SAN DIEGO, April 22, 2012 Frida Kahlo's many haunting self-portraits have been studied by experts for decades, have attracted worldwide attention and have sold for millions of dollars at auction. Yet, despite the fact that Kahlo's work focuses largely on anatomy and failed reproduction attempts, relatively little attention has been paid to Kahlo's own body and infertility.
Intrigued by the messages manifested in Kahlo's work and surprised by the apparent lack of interest by scientists in Kahlo's clinical condition, Fernando Antelo, a surgical pathologist at the Harbor UCLA Medical Center, set out to reassess the condition that caused Kahlo's infertility and inspired some of her greatest pieces.
"While art historians and journalists have written extensively on Kahlo's life and artwork, there is a lack of scientific comment by physicians who have written only a handful of papers on her health," Antelo explained. "To add a twist of irony, none of these medical papers have focused on Kahlo's infertility."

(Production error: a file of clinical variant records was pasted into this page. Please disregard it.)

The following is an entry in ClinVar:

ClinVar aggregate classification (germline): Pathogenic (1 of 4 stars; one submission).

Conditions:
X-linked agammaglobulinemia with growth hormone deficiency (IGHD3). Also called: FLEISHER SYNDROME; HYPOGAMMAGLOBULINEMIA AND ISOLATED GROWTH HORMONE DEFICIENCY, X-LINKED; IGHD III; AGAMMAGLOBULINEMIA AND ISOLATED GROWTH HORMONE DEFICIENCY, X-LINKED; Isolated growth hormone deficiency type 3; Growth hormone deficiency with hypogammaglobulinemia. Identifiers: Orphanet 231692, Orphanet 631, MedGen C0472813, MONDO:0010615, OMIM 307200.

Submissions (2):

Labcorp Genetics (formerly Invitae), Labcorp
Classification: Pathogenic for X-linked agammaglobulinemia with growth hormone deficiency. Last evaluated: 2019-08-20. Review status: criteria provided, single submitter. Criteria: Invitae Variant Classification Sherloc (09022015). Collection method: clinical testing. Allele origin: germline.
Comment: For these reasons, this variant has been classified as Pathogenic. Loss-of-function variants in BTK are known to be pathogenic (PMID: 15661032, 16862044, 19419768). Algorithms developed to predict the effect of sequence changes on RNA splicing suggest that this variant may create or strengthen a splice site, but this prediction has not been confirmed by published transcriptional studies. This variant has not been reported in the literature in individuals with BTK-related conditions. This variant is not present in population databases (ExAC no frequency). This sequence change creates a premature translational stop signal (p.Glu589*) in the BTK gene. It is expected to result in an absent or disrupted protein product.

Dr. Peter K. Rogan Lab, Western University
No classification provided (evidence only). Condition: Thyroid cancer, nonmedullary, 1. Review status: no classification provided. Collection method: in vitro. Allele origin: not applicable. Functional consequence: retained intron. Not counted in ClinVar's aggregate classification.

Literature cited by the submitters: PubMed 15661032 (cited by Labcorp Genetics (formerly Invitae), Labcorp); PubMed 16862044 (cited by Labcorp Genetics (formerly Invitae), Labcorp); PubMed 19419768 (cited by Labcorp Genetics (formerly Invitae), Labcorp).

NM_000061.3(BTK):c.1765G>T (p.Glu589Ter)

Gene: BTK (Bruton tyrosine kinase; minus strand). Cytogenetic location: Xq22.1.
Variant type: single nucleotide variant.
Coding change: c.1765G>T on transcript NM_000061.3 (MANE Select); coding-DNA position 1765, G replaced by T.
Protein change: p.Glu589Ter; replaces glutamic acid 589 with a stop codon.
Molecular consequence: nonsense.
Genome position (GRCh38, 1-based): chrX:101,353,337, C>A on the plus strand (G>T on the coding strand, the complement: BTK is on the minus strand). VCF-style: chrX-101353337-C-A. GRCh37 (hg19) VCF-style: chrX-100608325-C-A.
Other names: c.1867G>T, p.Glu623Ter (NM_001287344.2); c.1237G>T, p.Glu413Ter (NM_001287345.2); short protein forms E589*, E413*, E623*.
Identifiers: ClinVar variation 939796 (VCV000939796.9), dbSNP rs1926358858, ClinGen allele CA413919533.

Antelo recently conducted a review of both Kahlo's medical history and her artwork, and on Sunday, April 22, he will present findings at the American Association of Anatomists Annual Meeting indicating that Kahlo's infertility was due to a condition known today as Asherman's syndrome. The AAA annual meeting is part of the Experimental Biology 2012 conference.
About Asherman's syndrome
As a teen, Kahlo was in a streetcar accident during which a metal handrail penetrated her abdomen. "The trauma severely damaged her skeletal framework and internal organs including erman's syndrome was first described in 1894. Today, in most cases, it occurs as a result of a common minor surgical procedure known as dilation and curettage to clear out the uterine cavity after childbirth, miscarriage or abortion.
"When the basal layer of the endometrium undergoes significant damage, scar tissue forms within t
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Federation of American Societies for Experimental Biology